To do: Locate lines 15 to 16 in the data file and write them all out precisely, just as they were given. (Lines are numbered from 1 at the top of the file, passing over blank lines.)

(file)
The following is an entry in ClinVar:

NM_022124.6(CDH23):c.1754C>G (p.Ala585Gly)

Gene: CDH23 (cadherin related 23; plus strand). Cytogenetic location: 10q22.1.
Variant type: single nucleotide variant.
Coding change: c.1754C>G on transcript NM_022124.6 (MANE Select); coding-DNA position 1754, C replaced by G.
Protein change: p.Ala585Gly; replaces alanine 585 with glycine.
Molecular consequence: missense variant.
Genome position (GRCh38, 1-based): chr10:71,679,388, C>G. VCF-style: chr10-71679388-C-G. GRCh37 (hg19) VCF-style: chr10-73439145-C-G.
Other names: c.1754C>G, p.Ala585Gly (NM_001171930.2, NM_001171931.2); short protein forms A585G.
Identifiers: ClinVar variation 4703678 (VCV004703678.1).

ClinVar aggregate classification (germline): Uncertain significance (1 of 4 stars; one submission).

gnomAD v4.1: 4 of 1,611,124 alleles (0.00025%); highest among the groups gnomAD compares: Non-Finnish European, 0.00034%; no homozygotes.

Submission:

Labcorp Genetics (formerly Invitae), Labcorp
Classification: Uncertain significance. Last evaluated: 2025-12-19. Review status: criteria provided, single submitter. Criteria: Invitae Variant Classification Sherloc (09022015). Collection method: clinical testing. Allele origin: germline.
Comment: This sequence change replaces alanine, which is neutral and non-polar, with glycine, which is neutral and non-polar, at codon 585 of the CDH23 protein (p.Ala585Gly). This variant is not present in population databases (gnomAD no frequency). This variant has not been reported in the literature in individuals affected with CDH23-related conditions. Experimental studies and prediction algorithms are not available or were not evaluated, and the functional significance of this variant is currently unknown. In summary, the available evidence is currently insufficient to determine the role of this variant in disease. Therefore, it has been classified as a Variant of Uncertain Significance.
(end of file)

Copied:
Classification: Uncertain significance. Last evaluated: 2025-12-19. Review status: criteria provided, single submitter. Criteria: Invitae Variant Classification Sherloc (09022015). Collection method: clinical testing. Allele origin: germline.
Comment: This sequence change replaces alanine, which is neutral and non-polar, with glycine, which is neutral and non-polar, at codon 585 of the CDH23 protein (p.Ala585Gly). This variant is not present in population databases (gnomAD no frequency). This variant has not been reported in the literature in individuals affected with CDH23-related conditions. Experimental studies and prediction algorithms are not available or were not evaluated, and the functional significance of this variant is currently unknown. In summary, the available evidence is currently insufficient to determine the role of this variant in disease. Therefore, it has been classified as a Variant of Uncertain Significance.